On the day the vote on the 20A was taken, some Diyawanna members behaved like children, they say.
A government national list member, a first timer by the way, for example, had kicked up a big row shortly before the voting time saying that he had not been allotted sufficient time to speak.
In fact, this member had asked for more time despite being given 12 minutes when all others had been given 10 minutes each.
He had told the chief whip Jonnie, “Give me more time to speak or I will not vote for it!”. Having made this threat, he had gone to the library and remained there for some time.
Later Jonnie complained about this threat to Number Two.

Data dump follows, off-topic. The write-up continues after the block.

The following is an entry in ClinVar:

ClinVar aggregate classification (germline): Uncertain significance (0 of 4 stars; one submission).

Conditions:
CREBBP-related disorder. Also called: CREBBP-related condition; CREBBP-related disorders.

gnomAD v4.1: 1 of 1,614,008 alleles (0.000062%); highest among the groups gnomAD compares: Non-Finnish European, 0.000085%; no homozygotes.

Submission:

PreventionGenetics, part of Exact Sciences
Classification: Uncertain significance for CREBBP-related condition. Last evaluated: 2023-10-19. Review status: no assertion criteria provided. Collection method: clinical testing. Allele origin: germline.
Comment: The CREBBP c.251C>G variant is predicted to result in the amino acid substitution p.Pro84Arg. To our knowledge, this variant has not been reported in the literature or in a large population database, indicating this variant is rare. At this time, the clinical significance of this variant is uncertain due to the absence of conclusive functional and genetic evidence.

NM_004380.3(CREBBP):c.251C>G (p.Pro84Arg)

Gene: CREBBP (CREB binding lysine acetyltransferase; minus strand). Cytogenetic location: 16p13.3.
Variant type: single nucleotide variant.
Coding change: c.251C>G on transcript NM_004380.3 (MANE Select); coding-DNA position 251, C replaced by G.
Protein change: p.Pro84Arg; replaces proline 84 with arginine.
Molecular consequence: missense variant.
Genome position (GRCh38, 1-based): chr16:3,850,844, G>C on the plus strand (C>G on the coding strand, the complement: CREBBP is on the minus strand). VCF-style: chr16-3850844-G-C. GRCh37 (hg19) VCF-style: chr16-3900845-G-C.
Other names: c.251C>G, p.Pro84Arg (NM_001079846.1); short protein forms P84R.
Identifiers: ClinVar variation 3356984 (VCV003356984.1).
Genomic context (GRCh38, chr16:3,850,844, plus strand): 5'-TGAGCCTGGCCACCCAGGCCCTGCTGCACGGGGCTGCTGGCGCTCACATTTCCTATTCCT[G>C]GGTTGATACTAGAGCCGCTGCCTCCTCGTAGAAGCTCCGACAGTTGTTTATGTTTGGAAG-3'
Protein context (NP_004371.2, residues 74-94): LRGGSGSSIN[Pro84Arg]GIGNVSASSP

“Ah! He will not vote for it because he has not been given enough time to speak? Tell him that we have got enough votes and ask him to remain there, if he wants!” was Number Two’s prompt reply.
Jonnie, thereafter, went back to the library and told the member, “If you don’t want to vote for it, you had better remain here. We can easily manage without you!”
The member finding that his absence would make no impact, returned to the chamber on time to vote for the 20A, they say.